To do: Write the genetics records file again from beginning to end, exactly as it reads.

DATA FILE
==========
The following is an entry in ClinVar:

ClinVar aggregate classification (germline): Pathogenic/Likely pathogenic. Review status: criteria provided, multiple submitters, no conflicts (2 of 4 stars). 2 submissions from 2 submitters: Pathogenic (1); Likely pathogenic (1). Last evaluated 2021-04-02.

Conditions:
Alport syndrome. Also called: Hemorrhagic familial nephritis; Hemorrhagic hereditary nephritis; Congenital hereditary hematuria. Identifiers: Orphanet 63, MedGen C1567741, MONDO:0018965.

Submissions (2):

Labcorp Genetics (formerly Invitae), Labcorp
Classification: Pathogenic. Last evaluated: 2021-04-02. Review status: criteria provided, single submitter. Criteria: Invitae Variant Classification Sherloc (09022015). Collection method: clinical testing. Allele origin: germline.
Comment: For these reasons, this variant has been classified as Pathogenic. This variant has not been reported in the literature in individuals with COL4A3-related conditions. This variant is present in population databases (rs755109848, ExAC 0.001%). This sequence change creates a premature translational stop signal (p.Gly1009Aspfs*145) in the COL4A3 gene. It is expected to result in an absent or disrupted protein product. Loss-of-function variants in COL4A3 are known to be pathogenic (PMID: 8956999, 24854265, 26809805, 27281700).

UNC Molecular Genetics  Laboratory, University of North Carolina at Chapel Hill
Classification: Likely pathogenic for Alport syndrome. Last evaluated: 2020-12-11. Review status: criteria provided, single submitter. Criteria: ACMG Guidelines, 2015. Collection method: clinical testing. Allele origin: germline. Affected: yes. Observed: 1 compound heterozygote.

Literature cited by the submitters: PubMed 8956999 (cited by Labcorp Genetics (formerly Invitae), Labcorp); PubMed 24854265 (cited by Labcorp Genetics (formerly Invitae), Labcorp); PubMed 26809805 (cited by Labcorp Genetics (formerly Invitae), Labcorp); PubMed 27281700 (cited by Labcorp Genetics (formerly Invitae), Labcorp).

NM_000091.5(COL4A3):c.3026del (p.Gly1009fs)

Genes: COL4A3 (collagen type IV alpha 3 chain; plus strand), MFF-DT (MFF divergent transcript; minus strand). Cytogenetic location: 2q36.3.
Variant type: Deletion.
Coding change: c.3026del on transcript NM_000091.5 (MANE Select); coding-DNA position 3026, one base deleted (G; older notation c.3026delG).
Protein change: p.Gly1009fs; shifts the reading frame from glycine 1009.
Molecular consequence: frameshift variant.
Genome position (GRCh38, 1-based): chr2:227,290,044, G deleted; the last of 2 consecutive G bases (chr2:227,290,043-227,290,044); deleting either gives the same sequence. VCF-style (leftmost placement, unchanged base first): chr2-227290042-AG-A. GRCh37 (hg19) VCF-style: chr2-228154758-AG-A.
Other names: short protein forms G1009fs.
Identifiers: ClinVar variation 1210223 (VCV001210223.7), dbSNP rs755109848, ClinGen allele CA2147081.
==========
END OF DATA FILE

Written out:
The following is an entry in ClinVar:

ClinVar aggregate classification (germline): Pathogenic/Likely pathogenic. Review status: criteria provided, multiple submitters, no conflicts (2 of 4 stars). 2 submissions from 2 submitters: Pathogenic (1); Likely pathogenic (1). Last evaluated 2021-04-02.

Conditions:
Alport syndrome. Also called: Hemorrhagic familial nephritis; Hemorrhagic hereditary nephritis; Congenital hereditary hematuria. Identifiers: Orphanet 63, MedGen C1567741, MONDO:0018965.

Submissions (2):

Labcorp Genetics (formerly Invitae), Labcorp
Classification: Pathogenic. Last evaluated: 2021-04-02. Review status: criteria provided, single submitter. Criteria: Invitae Variant Classification Sherloc (09022015). Collection method: clinical testing. Allele origin: germline.
Comment: For these reasons, this variant has been classified as Pathogenic. This variant has not been reported in the literature in individuals with COL4A3-related conditions. This variant is present in population databases (rs755109848, ExAC 0.001%). This sequence change creates a premature translational stop signal (p.Gly1009Aspfs*145) in the COL4A3 gene. It is expected to result in an absent or disrupted protein product. Loss-of-function variants in COL4A3 are known to be pathogenic (PMID: 8956999, 24854265, 26809805, 27281700).

UNC Molecular Genetics  Laboratory, University of North Carolina at Chapel Hill
Classification: Likely pathogenic for Alport syndrome. Last evaluated: 2020-12-11. Review status: criteria provided, single submitter. Criteria: ACMG Guidelines, 2015. Collection method: clinical testing. Allele origin: germline. Affected: yes. Observed: 1 compound heterozygote.

Literature cited by the submitters: PubMed 8956999 (cited by Labcorp Genetics (formerly Invitae), Labcorp); PubMed 24854265 (cited by Labcorp Genetics (formerly Invitae), Labcorp); PubMed 26809805 (cited by Labcorp Genetics (formerly Invitae), Labcorp); PubMed 27281700 (cited by Labcorp Genetics (formerly Invitae), Labcorp).

NM_000091.5(COL4A3):c.3026del (p.Gly1009fs)

Genes: COL4A3 (collagen type IV alpha 3 chain; plus strand), MFF-DT (MFF divergent transcript; minus strand). Cytogenetic location: 2q36.3.
Variant type: Deletion.
Coding change: c.3026del on transcript NM_000091.5 (MANE Select); coding-DNA position 3026, one base deleted (G; older notation c.3026delG).
Protein change: p.Gly1009fs; shifts the reading frame from glycine 1009.
Molecular consequence: frameshift variant.
Genome position (GRCh38, 1-based): chr2:227,290,044, G deleted; the last of 2 consecutive G bases (chr2:227,290,043-227,290,044); deleting either gives the same sequence. VCF-style (leftmost placement, unchanged base first): chr2-227290042-AG-A. GRCh37 (hg19) VCF-style: chr2-228154758-AG-A.
Other names: short protein forms G1009fs.
Identifiers: ClinVar variation 1210223 (VCV001210223.7), dbSNP rs755109848, ClinGen allele CA2147081.